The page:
For some unknown reason, when I hear this song this old piece from over 20 years ago always comes to mind.  It’s a piece that I did very quickly, not really knowing what I was trying to paint.  It just sort of popped out and  I remember calling it Moses( I Supposes).  There was something about this piece that I have always liked. Maybe it’s the I-don’t-give-a-damn way way everything in it is painted, from the giant hands down to the giant feet.

It’s just a personal favorite that somehow always springs to mind when I think of this song.  Maybe because Moses is mentioned in a verse in the song–

Lil’ Moses was found in a stream
Lil’ Moses was found in a stream
He floated on water
‘Til Ole’ Pharaoh’s daughter
She fished him, she says from dat stream.
I don’t know for sure but I enjoy the combination.  Here is one of my favorite versions of the song, the one from the Simon Rattle directed version from the Glyndbourne Festival with Damon Evans as Sporting Life.  Have a great day and remember– not everything isn’t necessarily as it seems to be.

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GC Myers- Icon: Mary TOne of the things I am trying to emphasize with this current Icon series is the fact that we are all flawed in some way, that we all have deficiencies and stumbles along the way.  Yet, uncovering these faults in my research, I find myself holding affection for many of these ancestors that dot my family tree.  Perhaps it is the simple fact that without them I would not be here or perhaps I see some of my own flaws in them.

I’m still working on that bit of psychology.

The 12″ by 12″ canvas shown here is titled Icon: Mary T.  She is my great-great grandmother.  Born Mary Anne Ryan  of Irish immigrant parents in the Utica area she married Michael Tobin, an Irishman ( I believe he was from County Kerry but the research is still up in the air on this) who came to the States around 1850, right in the midst of the Great Irish Immigration.

Michael worked on the railroads being built throughout central New York in the late 1800’s.  Following the progress of the railroads, the couple and their growing family worked their way down through the state towards Binghamton, NY where they eventually settled.  Mary Anne eventually ended up as a housekeeper in a prominent home in the area.  Michael died around 1890 although records are sketchy on this and Mary died at my great-grandmother’s home in Elmira in 1914.

All told, they had seven daughters and three sons.  Most worked in the then booming tobacco industry of that time and place.  Most of her daughters worked as tobacco strippers  and some worked as cigar rollers, as did her sons.

That’s the simple telling of the story.  Looking into the back stories provide a little more depth which can sometimes change all perceptions.

None of her sons ever married and all were had desperate problems with alcohol.  One son was listed in a newspaper report from some years later as having been arrested for public drunkenness around 40 times over the years, seven times in one year.  He was also arrested for running a still more than once during the prohibition years.  Two of her sons died in institutions where they had been placed for their alcoholism.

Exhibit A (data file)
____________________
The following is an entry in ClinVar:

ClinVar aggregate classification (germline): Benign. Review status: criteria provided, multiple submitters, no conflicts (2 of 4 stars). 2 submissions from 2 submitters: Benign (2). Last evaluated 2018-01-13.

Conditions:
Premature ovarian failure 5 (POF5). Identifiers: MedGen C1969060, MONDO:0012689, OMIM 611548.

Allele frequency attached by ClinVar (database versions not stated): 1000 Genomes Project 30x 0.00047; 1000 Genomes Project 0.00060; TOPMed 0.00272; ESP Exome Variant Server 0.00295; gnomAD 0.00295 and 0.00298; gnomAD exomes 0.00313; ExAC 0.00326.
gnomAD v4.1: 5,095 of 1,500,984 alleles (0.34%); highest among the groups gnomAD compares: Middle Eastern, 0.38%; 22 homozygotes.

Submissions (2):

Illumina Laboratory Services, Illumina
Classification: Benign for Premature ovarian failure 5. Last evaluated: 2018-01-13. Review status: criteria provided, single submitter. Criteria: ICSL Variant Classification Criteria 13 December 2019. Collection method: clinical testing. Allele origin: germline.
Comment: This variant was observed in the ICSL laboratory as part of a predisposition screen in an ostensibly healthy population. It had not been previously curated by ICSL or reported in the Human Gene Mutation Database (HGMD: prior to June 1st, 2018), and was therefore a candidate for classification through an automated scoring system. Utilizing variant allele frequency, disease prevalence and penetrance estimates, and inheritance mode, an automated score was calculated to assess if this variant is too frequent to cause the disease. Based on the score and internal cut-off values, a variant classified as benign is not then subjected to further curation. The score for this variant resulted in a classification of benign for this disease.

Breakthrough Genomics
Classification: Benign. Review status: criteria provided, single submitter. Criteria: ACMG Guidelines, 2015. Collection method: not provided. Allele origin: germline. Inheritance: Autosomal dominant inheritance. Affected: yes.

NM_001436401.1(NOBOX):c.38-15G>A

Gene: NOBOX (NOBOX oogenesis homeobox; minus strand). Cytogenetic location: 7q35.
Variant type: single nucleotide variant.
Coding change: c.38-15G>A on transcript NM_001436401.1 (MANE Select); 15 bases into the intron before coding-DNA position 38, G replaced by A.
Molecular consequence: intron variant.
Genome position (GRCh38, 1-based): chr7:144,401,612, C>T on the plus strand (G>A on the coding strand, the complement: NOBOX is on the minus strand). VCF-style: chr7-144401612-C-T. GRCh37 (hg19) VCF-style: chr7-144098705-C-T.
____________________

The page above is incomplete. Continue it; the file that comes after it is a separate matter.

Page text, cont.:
A Silk Spencer

A Silk Spencer

I came across a story in the local Binghamton newspapers about Mary and two of her daughters, who were also working as domestics with here in the prominent Binghamton home owned by a local attorney and nephew of the founder of Binghamton .  In 1874, the story reports that a number  of items came up missing, including a “forty dollar silk spencer,” which is a sort of short garment like the one shown here at the right.  Neighbors informed the owner of the spencer that Mary had a number of the stolen items in her possession and a search warrant was sworn out.

Detectives came to the Tobin home and made a thorough search but turned up nothing.  They then tore up the carpets which revealed a trap door that led to a small basement.  There they found many of the stolen items but no spencer.  But they did find a silk collar that had been attached to it.  Mary and her two daughters were arrested.

Mary did finally claim to be the sole thief and her daughters were released.  I have yet to find how this particular story ends and how Mary was punished but based on the futures of some of her children I can’t see it being a happy ending.

Doing this painting, I was tempted to make my Mary a bit harsher, a lit more worn.  But as I said, there’s some sort of strange ancestral affection at play even though I know she was obviously a flawed human.  She’s smaller and more delicate looking in the painting than I imagine she was in reality. But maybe that’s little payback for the information her story reveals about the future of my family.

This is a simple painting because, as I pointed out, this is a simple story at its surface.  It’s the story of many, many families.


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august-sander-man-on-street-portraitI was listening this morning to the song 20th Century Man from The Kinks.  Released in 1971 — don’t do the math, it’s a long time ago– it is a song of a man decrying his existence in a time in which he feels he doesn’t fit.  Ray Davies may have felt that he would have been more at home in the 19th century but the odd thing is that the song’s words still fit very well for someone like myself whose life consists of mostly time spent in the 20th century.

Even though we’re well into the 21st century– that new century smell has pretty much worn off by now– I am still basically a 20th century man.

It struck me that the next generation that is quickly coming of age and into their own will be a group born in the 21st century, never experiencing a second in that distant time.  I never gave that a thought before but their time will be spent entirely in a time unlike mine or people of my age.  The 20th century might be just a distant thing to them, a source of old people’s memories and dry historic fact.